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  Topic Review (Newest First)
09-02-2013 02:23 PM
Re: using a trolling motor for power


$10 Yuloh - Cheap introduction to "scientific sculling."

Duckworks - The Easy Go Yuloh - Part One

WOODENBOAT NZ Sculling and Yuloh Page Three
09-02-2013 01:20 PM
Re: using a trolling motor for power

Just adding my experience for future thread readers:
I have a Seaward 17 with a older Minn Kota trolling motor (says 3hp on it, back when that was still the way to list it) I sail inland lakes. Basically it gets me in and out of the docks. As a trailer sailor and working stiff I have to take the days I can to sail, so unfortunately my stubbornness has bought me a few 4 mile trolling sessions. I would say electric is great, quiet, convenient, and if it is crowded and choppy you can maneuver like a pro with the rudder and a fully rotatable trolling motor. Almost parallel parking. That said, it does get overpowered by wind and sometimes those wake setter boats. Equally important putting in at a busy choppy ramp can be rough because it doesnt have enough power to get you in and out safely.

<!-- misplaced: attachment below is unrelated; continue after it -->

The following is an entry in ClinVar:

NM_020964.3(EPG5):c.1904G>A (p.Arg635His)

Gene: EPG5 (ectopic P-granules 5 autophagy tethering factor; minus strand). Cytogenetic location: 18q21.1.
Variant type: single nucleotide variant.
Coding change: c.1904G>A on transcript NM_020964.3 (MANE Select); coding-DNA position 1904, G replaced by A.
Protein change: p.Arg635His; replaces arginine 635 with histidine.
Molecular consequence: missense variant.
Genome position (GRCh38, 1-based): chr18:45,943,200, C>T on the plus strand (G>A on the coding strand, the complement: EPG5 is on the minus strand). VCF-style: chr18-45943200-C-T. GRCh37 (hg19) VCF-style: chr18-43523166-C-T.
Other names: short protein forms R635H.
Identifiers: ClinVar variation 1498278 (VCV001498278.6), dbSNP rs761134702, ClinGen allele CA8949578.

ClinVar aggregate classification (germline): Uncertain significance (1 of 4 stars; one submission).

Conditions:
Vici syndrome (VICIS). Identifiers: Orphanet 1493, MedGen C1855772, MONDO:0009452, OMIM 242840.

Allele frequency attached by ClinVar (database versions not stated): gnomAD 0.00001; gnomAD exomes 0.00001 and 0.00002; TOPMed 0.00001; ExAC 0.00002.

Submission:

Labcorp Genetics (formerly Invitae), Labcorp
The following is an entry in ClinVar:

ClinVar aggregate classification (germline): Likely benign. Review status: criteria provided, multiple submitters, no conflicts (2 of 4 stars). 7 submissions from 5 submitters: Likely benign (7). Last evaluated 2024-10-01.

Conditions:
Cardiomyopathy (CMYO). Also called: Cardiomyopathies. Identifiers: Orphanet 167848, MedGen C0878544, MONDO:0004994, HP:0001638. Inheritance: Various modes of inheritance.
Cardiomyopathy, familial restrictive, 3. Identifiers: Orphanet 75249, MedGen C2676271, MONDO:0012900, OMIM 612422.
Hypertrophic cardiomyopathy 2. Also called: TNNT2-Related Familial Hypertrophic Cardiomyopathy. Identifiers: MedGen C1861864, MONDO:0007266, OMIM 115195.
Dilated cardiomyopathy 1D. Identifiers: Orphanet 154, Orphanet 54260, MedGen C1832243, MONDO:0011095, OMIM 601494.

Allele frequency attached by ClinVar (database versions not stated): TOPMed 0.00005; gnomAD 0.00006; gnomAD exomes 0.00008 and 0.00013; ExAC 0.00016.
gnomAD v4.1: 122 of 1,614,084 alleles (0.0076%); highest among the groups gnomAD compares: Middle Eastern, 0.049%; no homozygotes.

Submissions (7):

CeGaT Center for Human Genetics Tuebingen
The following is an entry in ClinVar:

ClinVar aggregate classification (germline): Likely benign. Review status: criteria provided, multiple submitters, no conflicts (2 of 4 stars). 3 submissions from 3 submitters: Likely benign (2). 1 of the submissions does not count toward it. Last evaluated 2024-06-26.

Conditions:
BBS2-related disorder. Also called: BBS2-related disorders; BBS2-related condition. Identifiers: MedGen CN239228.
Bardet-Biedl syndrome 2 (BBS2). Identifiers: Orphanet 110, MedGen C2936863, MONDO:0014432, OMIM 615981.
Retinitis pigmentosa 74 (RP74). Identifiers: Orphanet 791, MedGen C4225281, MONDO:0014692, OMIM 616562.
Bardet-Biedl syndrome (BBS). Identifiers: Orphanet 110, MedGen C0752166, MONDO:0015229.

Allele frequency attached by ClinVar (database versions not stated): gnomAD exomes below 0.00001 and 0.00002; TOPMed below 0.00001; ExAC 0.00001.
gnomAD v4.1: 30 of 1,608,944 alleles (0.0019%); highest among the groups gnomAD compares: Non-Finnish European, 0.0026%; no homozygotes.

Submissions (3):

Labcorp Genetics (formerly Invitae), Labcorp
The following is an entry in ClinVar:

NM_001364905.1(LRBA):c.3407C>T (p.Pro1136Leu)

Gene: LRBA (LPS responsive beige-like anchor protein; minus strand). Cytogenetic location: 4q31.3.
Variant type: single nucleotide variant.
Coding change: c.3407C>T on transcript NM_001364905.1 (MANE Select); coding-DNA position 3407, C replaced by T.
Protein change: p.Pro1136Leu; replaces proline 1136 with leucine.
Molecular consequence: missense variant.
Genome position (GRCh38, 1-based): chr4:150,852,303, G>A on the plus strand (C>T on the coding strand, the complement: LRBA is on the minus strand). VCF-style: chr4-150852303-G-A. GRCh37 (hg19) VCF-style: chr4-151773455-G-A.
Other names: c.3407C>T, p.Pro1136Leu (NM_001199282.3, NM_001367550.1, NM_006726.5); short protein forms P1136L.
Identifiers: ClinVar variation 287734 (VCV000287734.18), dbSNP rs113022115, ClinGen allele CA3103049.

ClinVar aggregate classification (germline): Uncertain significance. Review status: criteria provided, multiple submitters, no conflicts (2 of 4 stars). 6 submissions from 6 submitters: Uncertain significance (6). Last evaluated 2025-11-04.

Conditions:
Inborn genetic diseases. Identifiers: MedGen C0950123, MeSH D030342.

Also like others said a big deep cycle can get you back without wind but plan a few extra hours to your trip... Hot, slow, windless hours... At about 2mph or less

...after this first season I'm considering an old OB and keeping both. Trolling for regular use, gas if the wind dies or we have guests and a reservation somewhere
07-26-2013 05:34 AM
Re: using a trolling motor for power

I owned a Catalina 22 that came with a cantankerous Ted Williams 7.5 that would run fine sometimes and leave me stranded other times. I had an old Lark outboard I traded to a neighbor for a bow mount Minn Kota 72 that I took apart and fitted the transom mount off an old Johnson 4.5 I had in my garage, it worked better than I expected. I sold the Catalina and kept the troller for a back to my current boat which has a Tohatsu 9.8. A month ago I bought my son his first sailboat, an American Fiberglass 16, that came with no motor and hooked the stroller up for him and it provides more than enough power to get him in and out of the dock and into a cove if the weather turns bad while on the water.
07-26-2013 12:14 AM
Re: using a trolling motor for power